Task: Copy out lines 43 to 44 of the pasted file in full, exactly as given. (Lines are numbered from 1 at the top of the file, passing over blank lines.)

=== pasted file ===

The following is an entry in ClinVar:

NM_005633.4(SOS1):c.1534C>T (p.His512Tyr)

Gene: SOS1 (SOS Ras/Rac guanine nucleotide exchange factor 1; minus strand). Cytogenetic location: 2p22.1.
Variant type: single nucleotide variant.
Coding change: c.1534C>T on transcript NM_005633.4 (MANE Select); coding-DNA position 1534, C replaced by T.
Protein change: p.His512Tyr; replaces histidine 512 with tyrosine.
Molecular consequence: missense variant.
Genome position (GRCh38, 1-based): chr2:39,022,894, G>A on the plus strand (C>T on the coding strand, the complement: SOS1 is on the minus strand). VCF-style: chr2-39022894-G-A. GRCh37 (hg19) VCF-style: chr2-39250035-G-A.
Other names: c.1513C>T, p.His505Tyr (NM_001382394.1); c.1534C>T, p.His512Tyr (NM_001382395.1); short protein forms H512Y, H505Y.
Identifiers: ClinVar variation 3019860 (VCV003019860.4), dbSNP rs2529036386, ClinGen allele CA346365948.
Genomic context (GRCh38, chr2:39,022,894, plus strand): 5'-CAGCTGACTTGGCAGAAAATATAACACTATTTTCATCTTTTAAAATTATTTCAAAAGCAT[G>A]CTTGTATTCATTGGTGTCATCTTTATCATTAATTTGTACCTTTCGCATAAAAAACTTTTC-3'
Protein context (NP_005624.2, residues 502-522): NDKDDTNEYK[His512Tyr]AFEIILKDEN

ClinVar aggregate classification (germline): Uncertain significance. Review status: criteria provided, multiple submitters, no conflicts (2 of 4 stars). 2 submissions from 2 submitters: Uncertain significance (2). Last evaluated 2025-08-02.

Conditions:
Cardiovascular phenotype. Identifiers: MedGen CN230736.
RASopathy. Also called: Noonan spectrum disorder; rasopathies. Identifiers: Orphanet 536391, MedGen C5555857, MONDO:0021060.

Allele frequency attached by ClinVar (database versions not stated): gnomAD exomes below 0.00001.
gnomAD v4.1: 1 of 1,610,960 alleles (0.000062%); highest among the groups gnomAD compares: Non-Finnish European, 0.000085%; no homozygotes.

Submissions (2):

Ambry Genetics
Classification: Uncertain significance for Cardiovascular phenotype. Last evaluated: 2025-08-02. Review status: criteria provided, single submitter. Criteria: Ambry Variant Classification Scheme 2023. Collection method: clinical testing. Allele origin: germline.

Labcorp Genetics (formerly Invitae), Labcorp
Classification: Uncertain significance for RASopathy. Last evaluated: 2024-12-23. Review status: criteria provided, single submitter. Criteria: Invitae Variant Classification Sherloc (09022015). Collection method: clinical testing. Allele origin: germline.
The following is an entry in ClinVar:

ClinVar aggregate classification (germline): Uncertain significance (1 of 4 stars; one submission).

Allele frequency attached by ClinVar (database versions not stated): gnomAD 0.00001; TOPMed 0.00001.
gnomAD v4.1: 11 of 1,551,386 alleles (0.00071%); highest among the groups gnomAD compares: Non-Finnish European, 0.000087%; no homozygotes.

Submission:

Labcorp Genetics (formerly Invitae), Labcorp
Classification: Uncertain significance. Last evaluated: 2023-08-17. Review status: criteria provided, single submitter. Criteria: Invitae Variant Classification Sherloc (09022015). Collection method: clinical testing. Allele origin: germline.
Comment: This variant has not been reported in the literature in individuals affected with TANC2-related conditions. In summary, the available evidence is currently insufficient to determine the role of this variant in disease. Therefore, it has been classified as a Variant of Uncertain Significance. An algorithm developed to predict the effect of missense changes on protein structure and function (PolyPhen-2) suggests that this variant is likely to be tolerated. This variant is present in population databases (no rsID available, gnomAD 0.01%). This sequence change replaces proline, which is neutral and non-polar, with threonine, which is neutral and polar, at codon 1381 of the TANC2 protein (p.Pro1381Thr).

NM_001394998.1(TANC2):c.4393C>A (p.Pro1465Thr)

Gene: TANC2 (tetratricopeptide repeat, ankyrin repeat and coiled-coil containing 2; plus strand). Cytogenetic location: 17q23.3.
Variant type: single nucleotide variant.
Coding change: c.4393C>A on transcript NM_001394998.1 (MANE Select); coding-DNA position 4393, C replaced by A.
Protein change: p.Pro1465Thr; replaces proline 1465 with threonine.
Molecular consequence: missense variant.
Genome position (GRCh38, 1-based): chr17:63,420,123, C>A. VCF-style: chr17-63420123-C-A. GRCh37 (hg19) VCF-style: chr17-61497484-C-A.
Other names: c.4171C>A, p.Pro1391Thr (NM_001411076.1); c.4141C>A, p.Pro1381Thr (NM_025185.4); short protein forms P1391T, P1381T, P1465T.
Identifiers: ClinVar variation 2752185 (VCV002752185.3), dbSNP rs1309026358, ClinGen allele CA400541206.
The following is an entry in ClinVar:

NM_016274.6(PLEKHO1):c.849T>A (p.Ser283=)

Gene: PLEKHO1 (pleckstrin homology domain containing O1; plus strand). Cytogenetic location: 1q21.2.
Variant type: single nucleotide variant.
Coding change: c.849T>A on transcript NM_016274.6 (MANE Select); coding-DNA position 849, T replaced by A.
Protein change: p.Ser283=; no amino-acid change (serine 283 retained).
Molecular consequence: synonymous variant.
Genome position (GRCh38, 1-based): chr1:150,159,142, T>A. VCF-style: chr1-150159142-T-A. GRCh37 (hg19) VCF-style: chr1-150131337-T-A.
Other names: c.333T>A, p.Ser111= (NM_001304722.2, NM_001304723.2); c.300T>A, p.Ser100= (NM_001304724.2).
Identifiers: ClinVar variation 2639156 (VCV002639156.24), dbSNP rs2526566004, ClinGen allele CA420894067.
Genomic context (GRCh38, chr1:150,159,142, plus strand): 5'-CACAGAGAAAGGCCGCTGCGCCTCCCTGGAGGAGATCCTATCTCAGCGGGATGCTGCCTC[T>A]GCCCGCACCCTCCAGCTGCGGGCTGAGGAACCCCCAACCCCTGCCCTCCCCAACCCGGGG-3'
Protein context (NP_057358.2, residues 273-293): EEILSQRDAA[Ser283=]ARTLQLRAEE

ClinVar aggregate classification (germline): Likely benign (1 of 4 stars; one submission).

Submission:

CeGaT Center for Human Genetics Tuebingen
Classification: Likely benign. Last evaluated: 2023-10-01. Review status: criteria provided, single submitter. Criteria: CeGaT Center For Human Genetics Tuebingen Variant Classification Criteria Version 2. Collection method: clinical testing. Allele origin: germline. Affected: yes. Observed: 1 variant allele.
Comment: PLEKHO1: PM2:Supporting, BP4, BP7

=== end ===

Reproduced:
Gene: PLEKHO1 (pleckstrin homology domain containing O1; plus strand). Cytogenetic location: 1q21.2.
Variant type: single nucleotide variant.